MANCHESTER — Local youth tournaments, high-level amateur soccer, high school state championships and now an NCAA soccer tournament. Applejack Stadium has become a soccer destination, and the man behind that push is Manchester Town Manager John O’Keefe.
This week, Applejack announced it will host a premier Division III women’s soccer tournament next fall. The four teams competing will be Castleton University, Williams College, MIT and Claremont-Mudd-Scripps (CMS) of Claremont, California. The tournament will take place Sept. 10-11, 2022.
Williams College and Castleton have both played games in the past. It will be MIT and CMS’s first game at the stadium.
O’Keefe says CMS ‘s willingness to travel from the other side of the country says a lot about how Manchester has become an attractive soccer destination.
“It kind of tells you how successful the initiative is, that 30 people are willing to get on a plane in Los Angeles, California and fly to Albany, New York, probably get on a bus and drive another hour to come to a tournament,” O’Keefe said.
It’s high level soccer. Williams has won three national championships since 2015. CMS barely missed the playoffs this season with an overall record of 9-4-3. Castleton also had a winning record in 2021, 9-6-4.
MIT is 19-1-1 and will host Maine Maritime Academy in the first round of the NCAA tournament on Saturday.
“I suspect this is probably going to be one of the best Division III women’s tournaments in the country,” O’Keefe said.
Applejack has been bringing its fair share of entertainment to town as of late. Most recently, the Division IV Vermont boys and girls state championship soccer games were played on the pitch on Nov. 6.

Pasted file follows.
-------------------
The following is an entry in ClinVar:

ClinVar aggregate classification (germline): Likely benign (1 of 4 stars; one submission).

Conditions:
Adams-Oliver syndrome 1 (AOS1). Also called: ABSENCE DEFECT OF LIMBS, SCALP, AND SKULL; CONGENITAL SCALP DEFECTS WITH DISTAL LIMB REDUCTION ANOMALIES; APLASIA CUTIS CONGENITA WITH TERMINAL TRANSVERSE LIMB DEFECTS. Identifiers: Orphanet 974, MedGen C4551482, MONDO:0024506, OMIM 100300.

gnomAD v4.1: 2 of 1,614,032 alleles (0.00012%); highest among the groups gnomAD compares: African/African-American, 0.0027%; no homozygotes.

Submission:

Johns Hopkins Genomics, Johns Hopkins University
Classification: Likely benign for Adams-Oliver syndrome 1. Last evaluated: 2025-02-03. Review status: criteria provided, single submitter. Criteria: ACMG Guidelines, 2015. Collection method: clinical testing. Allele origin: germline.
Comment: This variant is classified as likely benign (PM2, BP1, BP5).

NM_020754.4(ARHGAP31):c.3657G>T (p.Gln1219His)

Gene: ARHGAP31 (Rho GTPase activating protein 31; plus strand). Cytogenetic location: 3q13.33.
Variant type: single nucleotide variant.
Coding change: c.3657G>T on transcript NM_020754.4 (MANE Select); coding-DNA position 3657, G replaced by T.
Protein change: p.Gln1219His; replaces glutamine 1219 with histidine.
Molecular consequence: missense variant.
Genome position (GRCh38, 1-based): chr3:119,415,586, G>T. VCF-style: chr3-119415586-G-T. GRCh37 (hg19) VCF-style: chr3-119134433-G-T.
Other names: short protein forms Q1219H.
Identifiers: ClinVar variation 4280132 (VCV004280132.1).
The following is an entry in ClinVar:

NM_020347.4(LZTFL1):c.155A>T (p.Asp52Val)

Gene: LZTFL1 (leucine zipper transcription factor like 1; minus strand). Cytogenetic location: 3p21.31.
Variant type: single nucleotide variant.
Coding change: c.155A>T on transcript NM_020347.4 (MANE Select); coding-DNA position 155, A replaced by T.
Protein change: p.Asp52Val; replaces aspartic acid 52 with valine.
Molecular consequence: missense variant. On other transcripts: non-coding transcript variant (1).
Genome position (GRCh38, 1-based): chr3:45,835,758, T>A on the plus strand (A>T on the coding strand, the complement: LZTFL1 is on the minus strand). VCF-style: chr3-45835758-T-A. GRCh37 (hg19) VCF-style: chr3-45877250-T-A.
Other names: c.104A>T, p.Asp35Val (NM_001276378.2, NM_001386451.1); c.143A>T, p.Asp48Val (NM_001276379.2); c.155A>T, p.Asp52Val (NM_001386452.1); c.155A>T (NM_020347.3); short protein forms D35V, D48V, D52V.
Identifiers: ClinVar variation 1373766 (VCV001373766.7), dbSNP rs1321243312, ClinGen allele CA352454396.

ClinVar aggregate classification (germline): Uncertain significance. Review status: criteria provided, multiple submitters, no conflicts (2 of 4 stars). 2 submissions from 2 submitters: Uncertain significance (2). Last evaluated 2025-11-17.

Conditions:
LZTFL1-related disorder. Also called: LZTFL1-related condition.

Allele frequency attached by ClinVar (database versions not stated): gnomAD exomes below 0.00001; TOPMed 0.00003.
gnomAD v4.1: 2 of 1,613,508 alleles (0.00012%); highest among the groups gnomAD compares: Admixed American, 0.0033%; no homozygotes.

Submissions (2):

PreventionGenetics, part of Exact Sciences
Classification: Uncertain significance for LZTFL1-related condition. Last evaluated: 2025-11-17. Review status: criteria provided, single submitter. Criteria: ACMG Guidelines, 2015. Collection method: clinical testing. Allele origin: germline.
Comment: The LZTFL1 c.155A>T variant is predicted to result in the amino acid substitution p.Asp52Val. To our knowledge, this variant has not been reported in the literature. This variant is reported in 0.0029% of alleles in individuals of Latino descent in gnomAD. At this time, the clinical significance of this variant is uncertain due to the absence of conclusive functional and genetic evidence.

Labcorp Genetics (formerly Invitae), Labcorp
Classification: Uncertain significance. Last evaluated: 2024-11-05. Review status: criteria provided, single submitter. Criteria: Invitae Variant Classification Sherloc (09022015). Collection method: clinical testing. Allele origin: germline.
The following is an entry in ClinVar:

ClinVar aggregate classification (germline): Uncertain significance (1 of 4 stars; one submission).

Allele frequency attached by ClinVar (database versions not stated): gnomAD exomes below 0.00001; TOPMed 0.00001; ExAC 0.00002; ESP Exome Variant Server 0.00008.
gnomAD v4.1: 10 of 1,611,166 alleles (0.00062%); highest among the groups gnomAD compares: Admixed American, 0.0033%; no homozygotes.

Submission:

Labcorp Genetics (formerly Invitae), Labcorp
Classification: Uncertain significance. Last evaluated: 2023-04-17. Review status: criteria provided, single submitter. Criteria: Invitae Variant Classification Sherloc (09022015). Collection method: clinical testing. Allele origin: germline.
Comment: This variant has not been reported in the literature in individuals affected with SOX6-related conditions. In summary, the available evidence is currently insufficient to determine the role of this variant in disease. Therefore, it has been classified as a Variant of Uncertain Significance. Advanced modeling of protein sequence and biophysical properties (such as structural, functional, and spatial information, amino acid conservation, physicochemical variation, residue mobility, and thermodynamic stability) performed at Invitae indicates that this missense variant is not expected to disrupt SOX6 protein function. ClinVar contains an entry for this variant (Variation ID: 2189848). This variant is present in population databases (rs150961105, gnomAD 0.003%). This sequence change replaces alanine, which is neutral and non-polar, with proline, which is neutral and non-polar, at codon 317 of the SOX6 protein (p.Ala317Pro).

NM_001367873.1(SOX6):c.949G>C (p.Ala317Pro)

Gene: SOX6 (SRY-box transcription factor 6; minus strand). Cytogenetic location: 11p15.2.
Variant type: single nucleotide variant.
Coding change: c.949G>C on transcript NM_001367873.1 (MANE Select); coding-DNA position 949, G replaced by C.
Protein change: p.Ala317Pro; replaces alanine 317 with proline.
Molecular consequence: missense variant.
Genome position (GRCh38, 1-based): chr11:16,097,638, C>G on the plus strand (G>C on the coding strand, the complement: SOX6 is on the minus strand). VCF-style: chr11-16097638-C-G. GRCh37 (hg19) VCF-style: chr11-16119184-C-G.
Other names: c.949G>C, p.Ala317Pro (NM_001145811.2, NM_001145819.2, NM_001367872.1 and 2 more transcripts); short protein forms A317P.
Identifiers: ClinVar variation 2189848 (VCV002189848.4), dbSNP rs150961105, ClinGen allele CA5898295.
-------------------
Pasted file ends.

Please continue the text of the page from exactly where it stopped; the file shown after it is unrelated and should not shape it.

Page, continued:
Over the last several months, Burr and Burton boys and girls soccer, football and the ultimate frisbee team have all hosted games at Applejack, as well.
Two amateur soccer teams, the Vermont Fusion of the Women’s Premier Soccer League and Black Rock Football Club of the USL League Two, called the Manchester field home over the spring and summer.
O’Keefe doesn’t plan to stop there. He hopes to turn Manchester into a training site for a team during the 2026 World Cup.
“We actually think we have a decent shot of becoming a training site,” O’Keefe said.
He believes New York or Boston are likely to become top sites for the 2026 World Cup. Training sites are much different than hosting a game.
“It’d be a single team that would be here training (and) living. You come for weeks on end,” O’Keefe said. “Stay until you’re eliminated, you don’t show up two days before the game.”
World Cup games consist of countries competing against each other, meaning the team Manchester would host could be from anywhere around the world.
The international flavor doesn’t stop there.
Manchester was slated to be one of three host sites for the WPSL international combine this summer before the event had to be canceled due to COVID-19.
The combine is a tryout for top WPSL players in front of European coaches in hopes of earning a professional contract overseas, bringing professional coaches from countries such as Sweden, France, England, Germany and Italy.
Although last year’s event was canceled, Manchester is in the running for becoming a permanent site for the combine. The other two cities in the running are San Diego, California and Dallas, Texas.
O’Keefe can’t help but laugh that Applejack has put Manchester on a level playing field with cities that reside within the top-10 in terms of population within the United States.
“That’s the thing that kind of makes me chuckle, is that we’ve been put into that category,” he said.
The field has hosted its fair share of local events, as well. Applejack hosted the Special Olympics this year and will become a site for Girls on the Run Vermont, a nonprofit organization that “inspires girls to be joyful, healthy and confident using a fun, experience-based curriculum which creatively integrates running” according to its website.
O’Keefe hopes to add an NCAA men’s soccer tournament in the near future to pair with the women’s tournament.